Last time out in The Goon #37, Eric Powell departed from the twisted horror comedy tone that this book is known for to give us an allegorical education about The Triangle Shirtwaist Factory Fire of 1911 and a history lesson in the value of labor unions that get so villified today. The Goon himself was only tangentially involved in the story, as a stand-in for organized crime in general, and the story was a really dark tragedy.
In The Goon #38, Powell once again brings us a moving story, but this one is more personal – dedicated to his late grandmother. This is the life story of Kizzie, a girl who was picked on in school long enough for her no-account brother Rooney to get overzealous in defending her, thus forcing her to help her cover up a murder. Pretty awful start, made worse when Rooney lit out of dodge in their teen years over some trouble he caused, but Kizzie grew up strong as an ox working the farm in his stead. She got engaged young, but wanted to see the world, so she let herself be seduced by a suave trapeze artist in a traveling carnival, which she ran away to join, disowned by her father, under the delusion that they were in love. Which, of course, he wasn't, but when she started to kick the shit out of him for two-timing, she got the break of her life when the carnival owner decided to make her Kizzie, The Iron Maiden, the show's strongwoman.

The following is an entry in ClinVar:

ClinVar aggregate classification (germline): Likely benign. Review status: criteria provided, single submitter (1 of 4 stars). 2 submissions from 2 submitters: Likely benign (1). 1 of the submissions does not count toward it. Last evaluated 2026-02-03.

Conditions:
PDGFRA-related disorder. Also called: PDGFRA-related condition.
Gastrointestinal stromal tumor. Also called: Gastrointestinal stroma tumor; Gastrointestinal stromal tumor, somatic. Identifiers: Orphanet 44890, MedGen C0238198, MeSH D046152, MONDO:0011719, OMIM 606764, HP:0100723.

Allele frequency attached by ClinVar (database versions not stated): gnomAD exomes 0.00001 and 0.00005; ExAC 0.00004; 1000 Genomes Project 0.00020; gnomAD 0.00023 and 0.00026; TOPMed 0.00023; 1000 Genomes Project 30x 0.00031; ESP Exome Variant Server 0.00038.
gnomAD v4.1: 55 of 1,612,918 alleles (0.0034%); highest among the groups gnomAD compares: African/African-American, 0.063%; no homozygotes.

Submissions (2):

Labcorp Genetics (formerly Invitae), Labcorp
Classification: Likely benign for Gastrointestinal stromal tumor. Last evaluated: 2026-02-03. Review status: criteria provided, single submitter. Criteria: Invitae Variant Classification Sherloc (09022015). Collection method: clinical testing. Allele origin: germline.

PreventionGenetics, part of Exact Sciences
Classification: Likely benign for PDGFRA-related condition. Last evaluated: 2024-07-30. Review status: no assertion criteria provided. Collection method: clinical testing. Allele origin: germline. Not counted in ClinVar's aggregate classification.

The happiest time of her life is something she has to throw away once she gets pregnant, much to the chagrin of her cad paramour, and feels pressured into getting an abortion she doesn't want to get – which completely mars life in the carnival for her. She retreats into a factory job, resigned to that existence, when Rooney shows up again and drops his own bastard kid in her lap, saying if she doesn't take him, he's just gonna kill the little goon. So she rejoins the carnival and finds her way again, determined that the child will not grow up like Rooney, and his place is wherever she is.
Of course, it turns out that little goon was The Goon, and on the last page, he shows up to give us a gut-punch of a line that'll make even the hardest man misty-eyed.
Early on in The Goon series, despite his flair for dark comedy and stellar artistic skills, one could have made the mistake of writing Powell off as just some shock writer trying to gross people out in inventive ways, and that this world he's created couldn't last very long without becoming pretty repetitive. How wrong you would be. These last two issues have firmly established that anything can happen in The Goon. Powell can make you laugh, make you squirm, make you cry and make you hurt. You never know what you're going to get anymore, and that's something to be truly admired.